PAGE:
I’m sure I’ve mentioned this before, but in the late ’90s and early ’00s, Warren Ellis posited a type of series that he termed as Pop Comics. Basically high concept limited series. Ones that introduced a focused, particular idea, and told a complete story over a relatively short period of time. Specifically as a mini-series, rather than a graphic novel, to still bring in repeat customers to the comic shops.

It wasn’t necessarily a new idea. Vertigo had published a number of such series before. Both Marvel and DC had a number of inventive minis for decades too, often meant to reintroduce a character in a new light. Grant Morrison had adopted a similar approach. As an alternative to the idea of the long-running series and the long form story as the main bread and butter of the industry. It’s weird to think that the opposite has seemingly taken over today, that the long ongoing series is the hard sell.

All of Jonathan Hickman‘s early Image series kind of adhered to this idea. Each presented a quick, self-contained story introducing a central idea and then moved on to the next. With the fifth and final of these early works, Hickman circled back to an idea from Pax Romana but from a different perspective; time travel.

Stop being afraid of oblivion, Dom… It’s where we’re all headed.”

The Red Wing by Hickman, Nick Pitarra, and Rachelle Rosenberg is a tale of survival. Or attempted survival. As a war across time from an unknown enemy threatens to end all of existence. Drawn into it is a pair of cadets with familial history to the Red Wing programme and we get a lesson on time and the nature of war.

There’s an interesting moral quandary set up in the story, both in text and in subtext, of the ripples of what we effect. Of the sins of the father, whether they transcend time and space. And whether we can truly save the future by stealing from the past. It’s presented in a way that’s going to make you want to go back and re-read the series again. Pick out little bits to see how the loop, or spiral, plays out.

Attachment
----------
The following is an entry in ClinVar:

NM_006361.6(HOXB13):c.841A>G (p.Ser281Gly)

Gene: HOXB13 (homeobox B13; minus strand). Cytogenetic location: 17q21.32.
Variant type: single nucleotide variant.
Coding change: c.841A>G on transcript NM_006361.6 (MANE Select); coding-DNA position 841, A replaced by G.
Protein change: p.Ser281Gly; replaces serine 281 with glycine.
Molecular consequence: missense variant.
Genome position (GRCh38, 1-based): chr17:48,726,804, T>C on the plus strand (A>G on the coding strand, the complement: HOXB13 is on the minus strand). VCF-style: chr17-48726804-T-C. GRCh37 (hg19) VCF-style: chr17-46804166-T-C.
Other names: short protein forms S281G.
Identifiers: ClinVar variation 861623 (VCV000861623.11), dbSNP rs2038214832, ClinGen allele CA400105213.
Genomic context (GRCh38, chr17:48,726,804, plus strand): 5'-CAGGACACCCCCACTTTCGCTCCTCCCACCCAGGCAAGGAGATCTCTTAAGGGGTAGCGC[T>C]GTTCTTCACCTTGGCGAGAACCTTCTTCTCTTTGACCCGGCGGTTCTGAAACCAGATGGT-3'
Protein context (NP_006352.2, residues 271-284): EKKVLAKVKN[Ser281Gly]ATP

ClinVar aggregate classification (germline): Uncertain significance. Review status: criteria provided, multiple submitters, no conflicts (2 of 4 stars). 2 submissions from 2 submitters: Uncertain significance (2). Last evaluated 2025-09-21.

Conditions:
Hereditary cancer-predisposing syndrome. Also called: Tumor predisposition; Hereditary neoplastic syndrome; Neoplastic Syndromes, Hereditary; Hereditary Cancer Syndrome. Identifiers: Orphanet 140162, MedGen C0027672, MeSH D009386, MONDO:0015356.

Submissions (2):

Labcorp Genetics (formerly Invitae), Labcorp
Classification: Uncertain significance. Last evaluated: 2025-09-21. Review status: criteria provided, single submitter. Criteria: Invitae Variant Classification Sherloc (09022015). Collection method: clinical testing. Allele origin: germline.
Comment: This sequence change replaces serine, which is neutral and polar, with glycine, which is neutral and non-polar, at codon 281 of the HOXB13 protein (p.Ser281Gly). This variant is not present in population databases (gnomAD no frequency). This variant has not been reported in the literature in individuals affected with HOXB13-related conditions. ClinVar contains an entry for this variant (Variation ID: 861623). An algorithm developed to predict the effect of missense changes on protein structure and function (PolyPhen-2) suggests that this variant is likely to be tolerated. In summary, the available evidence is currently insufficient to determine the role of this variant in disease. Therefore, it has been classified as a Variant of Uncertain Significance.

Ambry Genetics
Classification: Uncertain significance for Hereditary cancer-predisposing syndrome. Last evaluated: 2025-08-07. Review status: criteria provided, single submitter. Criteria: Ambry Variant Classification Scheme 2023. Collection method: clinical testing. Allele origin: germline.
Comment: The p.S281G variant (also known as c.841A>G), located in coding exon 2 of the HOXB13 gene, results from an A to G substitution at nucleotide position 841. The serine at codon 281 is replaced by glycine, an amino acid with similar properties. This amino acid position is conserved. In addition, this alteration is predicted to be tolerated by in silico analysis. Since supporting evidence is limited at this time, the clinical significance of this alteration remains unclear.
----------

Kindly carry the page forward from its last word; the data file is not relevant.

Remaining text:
Nick Pitarra uses a style here that reminds me both of Frank Quitely and Moebius. Highly detailed, with a round, flowing line to people and clothes and a rigid line to much of the vehicles and architecture. There’s a nice blend of the two with the enemy’s tentacled war machines. It adds an alien nature to their design.

We also get a more expansive, natural colour palette for the series from Rachelle Rosenberg. It sets it apart from the more stylized colour schemes of the other early series, but I think it works well for Pitarra’s style and for the sci-fi story.

You call what you’re doing a good thing!?!”

I think it’s interesting that we get a presentation of time as a disc here. A flat circle. Then a twist. Almost a coil. Then segmentation. To me it represents a continuous movement of understanding space and time, in story, but also in a way shows the progression of ideas in a bigger picture of Hickman’s work. How each facet, each story, feeds into a broader structure, working out those ideas in different ways later in The Manhattan Projects, East of West, House of X/Powers of X, and more.

The Red Wing by Hickman, Pitarra, and Rosenberg, like all of these Image series, stands on its own with a discrete, entertaining story, but it also hints at permutations of ideas, themes, and motifs that will be revisited in later works. Time isn’t just a flat circle.

Red Wign

Classic Comic Compendium: THE RED WING

The Red Wing
Writer: Jonathan Hickman
Artist: Nick Pitarra
Colourist: Rachelle Rosenberg
Publisher: Image Comics
Release Date: July 13 – October 26 2011
Available collected in Test Pattern: Jonathan Hickman Collection

Read past entries in the Classic Comic Compendium!